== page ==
Hi Paul,

Generic algorithms for this reduction are exactly what pre-solve does and there many techniques behind this. Here is a paper on some of pre-solve techniques used in Gurobi.

Specific ideas for you problem would involve understanding the model and seeking improvements:

• Some ideas involve decompositions, such as Column Generation and Benders. In these techniques, you optimize one model followed by another model multiples times, such that each model is individually smaller than the original problem.
• Using lazy constraints for some class of constraints of your model.
• General improvements in tightening bounds, RHS, or reformulating constraints.

In short, most of the generic algorithms to reduce the number of constraints of your model is already implemented in Gurobi's presolve. Other techniques would involve re-modelling your problem, with business-model-specific ideas.

Hi Michel,

Thank you for your reply. As much as I know, presolvers remove redundant constraints of the problem, this is not exactly what I need.

Let's say you have a problem P with a set of constraints S1. You use a combination of presolver techniques which remove redundant/useless constraints, it reduces down the set S1 to S2 (smaller).
My question is, how can you prune further this set of constraints ? Reusing presolver techniques will not help as the problem has already been reduced. But yet, I still want to reduce the number of constraints.
Visually, in 2D, it's like the presolver has reduced the problem to only 4 constraints (let's say the solution space looks like a square), and I want to prune it further to let's say 3 (then the square is pruned to a triangle).
Is it possible to do this?

You could presolve a model and export it:

reduced_model = model.presolve()
reduced_model.write("reduced_model.lp")

Based on this LP file your can get to a new model with fewer constraints.

I see thank you, but my question is: once you have this reduced model, how can you reduce it further ?

I already have a presolved model, but it has still more than 100 constraints, and I want to remove the ones that don't impact significantly the solution space. For example in 2D, in the drawing below, the presolver gives us the constrainsts ( c1, c2, c3, c4, c5, c6 ), but you can see that removing c2 could help reducing the nb of constrainsts without changing too much the solutions space, because c2 is not very significant. I just don't know how to code this.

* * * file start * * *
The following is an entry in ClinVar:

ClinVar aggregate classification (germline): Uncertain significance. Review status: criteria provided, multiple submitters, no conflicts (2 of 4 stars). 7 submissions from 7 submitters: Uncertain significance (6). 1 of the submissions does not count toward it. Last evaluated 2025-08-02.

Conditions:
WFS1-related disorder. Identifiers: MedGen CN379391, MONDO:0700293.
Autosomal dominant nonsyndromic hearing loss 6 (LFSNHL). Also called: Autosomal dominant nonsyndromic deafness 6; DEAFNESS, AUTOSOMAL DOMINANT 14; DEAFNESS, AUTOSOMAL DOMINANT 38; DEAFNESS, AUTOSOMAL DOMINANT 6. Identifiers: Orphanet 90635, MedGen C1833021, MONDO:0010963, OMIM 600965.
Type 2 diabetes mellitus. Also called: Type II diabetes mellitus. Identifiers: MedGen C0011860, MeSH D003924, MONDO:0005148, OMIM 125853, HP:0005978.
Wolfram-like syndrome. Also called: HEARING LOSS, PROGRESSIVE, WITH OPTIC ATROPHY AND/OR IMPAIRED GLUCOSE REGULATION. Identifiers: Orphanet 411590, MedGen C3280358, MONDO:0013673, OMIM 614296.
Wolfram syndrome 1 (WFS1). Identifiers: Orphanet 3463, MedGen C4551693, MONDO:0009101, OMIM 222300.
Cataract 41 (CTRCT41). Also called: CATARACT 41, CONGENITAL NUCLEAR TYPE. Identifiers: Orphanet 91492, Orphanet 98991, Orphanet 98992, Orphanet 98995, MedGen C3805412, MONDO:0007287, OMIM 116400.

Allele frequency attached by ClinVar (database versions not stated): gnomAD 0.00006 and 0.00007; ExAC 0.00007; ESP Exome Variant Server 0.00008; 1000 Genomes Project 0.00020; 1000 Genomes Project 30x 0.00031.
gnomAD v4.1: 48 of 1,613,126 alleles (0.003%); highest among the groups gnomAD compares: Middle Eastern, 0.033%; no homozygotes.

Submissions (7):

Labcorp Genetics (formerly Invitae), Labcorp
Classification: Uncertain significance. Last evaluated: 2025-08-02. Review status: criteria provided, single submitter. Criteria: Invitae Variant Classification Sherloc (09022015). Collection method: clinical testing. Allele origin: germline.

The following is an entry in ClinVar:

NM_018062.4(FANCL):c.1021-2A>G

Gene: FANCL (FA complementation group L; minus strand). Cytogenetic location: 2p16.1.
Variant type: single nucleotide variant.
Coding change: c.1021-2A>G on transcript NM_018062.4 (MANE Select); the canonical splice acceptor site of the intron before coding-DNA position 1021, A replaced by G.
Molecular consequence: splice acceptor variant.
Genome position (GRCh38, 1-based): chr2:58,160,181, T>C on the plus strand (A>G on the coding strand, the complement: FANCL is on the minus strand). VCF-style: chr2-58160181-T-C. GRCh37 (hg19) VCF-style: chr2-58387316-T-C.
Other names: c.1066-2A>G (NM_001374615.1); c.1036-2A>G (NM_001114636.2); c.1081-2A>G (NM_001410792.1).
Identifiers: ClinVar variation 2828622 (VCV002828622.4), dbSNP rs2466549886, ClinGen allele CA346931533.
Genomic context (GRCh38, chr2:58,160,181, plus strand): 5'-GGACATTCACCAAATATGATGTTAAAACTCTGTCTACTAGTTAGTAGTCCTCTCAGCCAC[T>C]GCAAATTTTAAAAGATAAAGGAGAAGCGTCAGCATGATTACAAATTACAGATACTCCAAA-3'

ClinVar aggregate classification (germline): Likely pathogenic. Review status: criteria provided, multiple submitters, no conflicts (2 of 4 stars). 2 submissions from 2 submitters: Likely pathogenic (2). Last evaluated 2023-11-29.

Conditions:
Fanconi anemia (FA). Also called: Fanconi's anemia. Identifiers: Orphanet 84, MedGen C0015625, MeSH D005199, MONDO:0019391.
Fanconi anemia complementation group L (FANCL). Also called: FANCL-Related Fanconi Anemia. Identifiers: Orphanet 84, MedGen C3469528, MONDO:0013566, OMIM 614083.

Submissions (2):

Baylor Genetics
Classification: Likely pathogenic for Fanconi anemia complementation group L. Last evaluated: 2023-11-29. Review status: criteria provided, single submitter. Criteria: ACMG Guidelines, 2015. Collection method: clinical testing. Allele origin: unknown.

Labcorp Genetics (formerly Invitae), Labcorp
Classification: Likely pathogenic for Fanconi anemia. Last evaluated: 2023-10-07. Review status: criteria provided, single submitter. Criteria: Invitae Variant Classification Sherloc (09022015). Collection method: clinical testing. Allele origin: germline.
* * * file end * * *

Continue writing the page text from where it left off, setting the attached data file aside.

In your example you could not remove C2.
Let's say your objective function is to maximize X + Y. The optimal solution of the original model would be in the intersection of C2 and C4. If you take out C2, the optimal solution would be in the intersection of C1 and C4. Therefore, taking out the constraint C2 would greatly affect your solution space, even changing the optimal solution.

What you are trying to achieve is exactly what pre-solve does in Gurobi, and for that there are many complicated algorithms and techniques. When running pre-solve, Gurobi will attempt to get to the smallest/most efficient model in a way that will not change the optimal solution.
I cannot recommend other ways to do this besides Gurobi's presolve, which is possibly the best on the market. You could change the Presolve parameter to get to smaller model, but that should be all.

Of course, as you pinpoint, it will affect the optimal solution. But in many applications, there is a trade-off to find between computational time to solve the problem and accuracy.

In my case, I am fine with losing some accuracy by slightly modifying the solution space, because computation time is very important to me. The challenge is measuring how much accuracy you lose by changing your solution space into simpler shapes. Nevertheless, if I understand correctly from our discussion, this is not currently a feature in Gurobi, as the pre-solvers will always output the smallest model that does not change the optimal solution, not allowing for some trade-off in terms of accuracy...

Yes, that it is indeed the case, Gurobi will always maintain a search space with the optimal solution in it.

I am unaware of papers with "generic heuristic constraint reductions", but there are many papers that look into specific problems and propose relaxations to speed-up the optimization, you may be able to find some that works for your problem.

Thank you for your help anyway :)